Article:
I am about to lead my students down the mountain, but Ninja Monkey does a quick head-count and confirms one is missing. Through my peripheral vision I spot one of the Bad Idea Bears standing in front of a magic mirror (which nobody has noticed before). Wait a minute, he seems to be poking his finger through the glass. This would violate the laws of physics, even by Peak Stupid standards – unless Peak Stupid was stupider than I had previously thought.

“Don’t do it!” I yell. “Don’t –“


Not even Ninja Monkey’s extremely fast metabolism is enough to stop BIB1 from walking through the magic mirror. He is gone forever, unless I have the courage to walk through the same mirror myself. But with BIB2 reduced to tears it seems we have no choice. I hope it’s not like that stupid veil thing from the Harry Potter movies.

There’s only one way to find out if you pardon the terrible cliché – I tell the rest of the gang we’re not descending Peak Stupid after all.

“Okay Bad Idea Bear Two, I want you to stand approximately nine and three quarters metres from the mirror. On the count of nine and three quarters I want you to run at full speed towards the mirror and then jump into it. Don’t be scared, you can do it.”

BIB2 reluctantly agrees.

“One two three four five six seven eight nine NINEANDTHREEQUARTERS!!!!”


I am the next person to go through the mirror.


BIB1 is looking at some more board games, unaware of the gravity of the situation.

“It’s safe!” I shout. “You can come – ”

Hang on, I’m not sure if my fellow students can hear me.


BIB2 materialises in front of the other side of the Magic Mirror.

Dweet … dweet …. dweet dweet dweet … dweet (etc).

Several of my other students appear one by one, and I breathe a huge sigh of relief.

“Head count,” I tell Ninja Monkey.

“No need for that,” he responds. I counted exactly 50 dweets.”

Despite the Ninja Monkey having Asperger syndrome, the Animal Kingdom still values his contributions to society. I’m more concerned about the Bad Idea Bears. Uh oh, something is weird. We seem to be in exactly the same place (or pretty close to it) after passing through the magic mirror. There are board and card games galore, and BIB1 is studying Snakes and Ladders. Of course, it takes me less than 3 nanoseconds to spot my favourite card game in the centre of the hall. The cards are already dealt.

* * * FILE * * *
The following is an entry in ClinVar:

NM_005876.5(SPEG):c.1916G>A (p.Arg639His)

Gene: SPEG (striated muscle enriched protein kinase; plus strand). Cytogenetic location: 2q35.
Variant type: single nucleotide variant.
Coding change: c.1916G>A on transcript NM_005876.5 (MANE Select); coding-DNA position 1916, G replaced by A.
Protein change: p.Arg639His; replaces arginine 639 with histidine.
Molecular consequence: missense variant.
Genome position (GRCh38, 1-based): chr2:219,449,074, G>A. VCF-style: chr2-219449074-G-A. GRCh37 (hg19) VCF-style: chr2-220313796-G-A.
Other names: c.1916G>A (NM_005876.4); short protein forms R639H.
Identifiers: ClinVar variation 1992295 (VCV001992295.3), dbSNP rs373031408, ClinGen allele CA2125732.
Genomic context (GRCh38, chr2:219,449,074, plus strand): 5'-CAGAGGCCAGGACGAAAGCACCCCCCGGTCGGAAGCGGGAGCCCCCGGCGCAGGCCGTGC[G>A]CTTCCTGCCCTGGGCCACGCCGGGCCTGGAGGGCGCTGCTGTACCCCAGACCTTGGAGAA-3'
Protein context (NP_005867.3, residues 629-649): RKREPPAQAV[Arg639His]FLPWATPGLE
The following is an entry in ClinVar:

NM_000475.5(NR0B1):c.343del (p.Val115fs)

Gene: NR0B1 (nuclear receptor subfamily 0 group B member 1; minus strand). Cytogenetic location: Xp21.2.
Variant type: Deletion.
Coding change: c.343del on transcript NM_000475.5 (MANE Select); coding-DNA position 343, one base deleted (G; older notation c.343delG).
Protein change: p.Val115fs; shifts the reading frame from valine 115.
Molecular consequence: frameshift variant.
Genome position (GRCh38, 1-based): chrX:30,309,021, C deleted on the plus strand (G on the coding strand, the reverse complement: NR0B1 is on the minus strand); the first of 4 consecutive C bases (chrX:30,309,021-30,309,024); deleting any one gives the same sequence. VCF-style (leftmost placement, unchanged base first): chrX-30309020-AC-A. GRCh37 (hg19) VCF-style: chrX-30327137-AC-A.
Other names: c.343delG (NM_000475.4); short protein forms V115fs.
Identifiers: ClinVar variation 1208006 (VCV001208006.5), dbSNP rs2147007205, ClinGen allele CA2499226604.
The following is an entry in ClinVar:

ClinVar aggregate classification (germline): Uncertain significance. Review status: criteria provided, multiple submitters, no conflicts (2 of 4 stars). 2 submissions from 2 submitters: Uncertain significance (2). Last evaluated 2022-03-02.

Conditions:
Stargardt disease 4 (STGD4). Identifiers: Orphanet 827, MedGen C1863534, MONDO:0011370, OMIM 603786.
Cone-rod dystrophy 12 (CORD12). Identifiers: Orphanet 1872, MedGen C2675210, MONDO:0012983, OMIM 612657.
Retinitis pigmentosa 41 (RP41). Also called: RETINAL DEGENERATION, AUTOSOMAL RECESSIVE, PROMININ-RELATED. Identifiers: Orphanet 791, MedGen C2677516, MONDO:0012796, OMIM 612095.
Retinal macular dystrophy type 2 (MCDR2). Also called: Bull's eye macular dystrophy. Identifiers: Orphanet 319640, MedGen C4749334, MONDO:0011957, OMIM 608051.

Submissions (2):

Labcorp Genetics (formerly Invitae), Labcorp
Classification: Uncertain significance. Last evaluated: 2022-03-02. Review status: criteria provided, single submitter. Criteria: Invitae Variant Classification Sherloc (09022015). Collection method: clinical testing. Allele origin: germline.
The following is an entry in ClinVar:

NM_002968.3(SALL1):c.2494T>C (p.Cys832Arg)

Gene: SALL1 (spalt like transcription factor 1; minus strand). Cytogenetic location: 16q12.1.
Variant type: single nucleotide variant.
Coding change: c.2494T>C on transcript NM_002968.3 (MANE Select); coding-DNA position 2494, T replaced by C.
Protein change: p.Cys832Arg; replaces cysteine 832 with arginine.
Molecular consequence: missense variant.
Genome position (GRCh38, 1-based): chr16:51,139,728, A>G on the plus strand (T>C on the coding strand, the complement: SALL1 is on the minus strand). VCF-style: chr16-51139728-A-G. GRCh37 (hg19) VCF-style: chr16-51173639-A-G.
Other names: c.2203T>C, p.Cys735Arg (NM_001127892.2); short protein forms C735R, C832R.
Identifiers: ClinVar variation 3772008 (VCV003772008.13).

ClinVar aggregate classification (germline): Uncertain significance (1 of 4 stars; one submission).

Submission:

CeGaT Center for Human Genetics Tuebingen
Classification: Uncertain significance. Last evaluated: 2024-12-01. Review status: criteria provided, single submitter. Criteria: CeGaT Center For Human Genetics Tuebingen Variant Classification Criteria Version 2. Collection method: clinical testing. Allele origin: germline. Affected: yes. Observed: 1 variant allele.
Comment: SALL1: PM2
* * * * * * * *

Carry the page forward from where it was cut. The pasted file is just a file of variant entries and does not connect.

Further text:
“This is strange,” says BIB1.  –“It’s the same layout as before except every snake and ladder has been swapped. Once you get past square 88 it’s all ladders to the top”

“This is also strange,” says the Stockfish. “Black has the 16 chess pieces and White has the 12 checkers.”

“But White has the first move,” says the Dumb Bunny. “Does that give him enough compensation?”

A rare lapse of character sees the Eagle accidentally knock a brown die (with numbers 2,2,3,4,5,6) onto the floor. He quickly replaces it on the Backgammon table.

Connect Four is even weirder,” says the sloth as he hangs upside-down from a chair. “For some reason the pieces float upwards instead of down.”

Minnie Mouse soon discoveres Texas Holdem is again rigged – except the Magic Eye trick only works on cards 5 or lower. If you hold any other cards then you’re good – unless of course the flop comes something like 2-4-4 rainbow.


“Monkey, did you count correctly?”

“Actually, that dweet was a semitone lower than all previous dweets,” replies Ninja Monkey. “My best guess is somebody passed the magic mirror in the other direction”

And sure enough, BIB2 is missing.


Before I literally know it, BIB2 is standing in front of the magic mirror again.

“Bad Idea Bear Two,” I say. “We need to talk.”

The Eagle is seated in front of the Spider Solitaire table.

“Before you play, I should warn you Spider Solitaire is rigged – but in a good way.”

“87,72,65,84,84,72,69,70,85,67,75?” says the Eagle.

“I expect the game would be significantly easier than usual – for instance the probability of three cards of the same rank appearing in any row of 10 cards will be significantly less than usual.”

“There’s a better way to test your hypothesis,” says the Eagle. “Can I win this hand without any supervision from you? If I win, then there’s a good chance your hunch is correct.”

I give my best student the thumbs up.

The Eagle proceeds wins, but not without a struggle (I would have beaten the 67,82,65,60 out of that hand much faster, but at least his play is fundamentally sound). The cards magically arrange themselves into a new starting layout. The Eagle proceeds to win four games in a row. Only on the fifth hand does he finally lose a game, perhaps due to a lapse in concentration.

All my other students take turns experimenting with the Spider Solitaire cards, and I am happy to let the eagle supervise events. Meanwhile I rest myself on the floor in front of the Magic Mirror, to prevent any more shenanigans from the Bad Idea bears.



Game over, we win!

Continuing from the previous post, the recommended action is

  • Clear the Spade suit
  • Exchange the 6-5-4-3-2-A of Hearts in Column 5 with the 6-5-4-3 of Clubs in Column 6.
  • Dump the 9-8 of Clubs in Column 3 into the empty column
  • Clear the Heart suit, winning back the empty column
  • Shift the Qh-Jd onto the Kh in Column 1, turning over a face-down card in Column 6 (and keeping an empty column)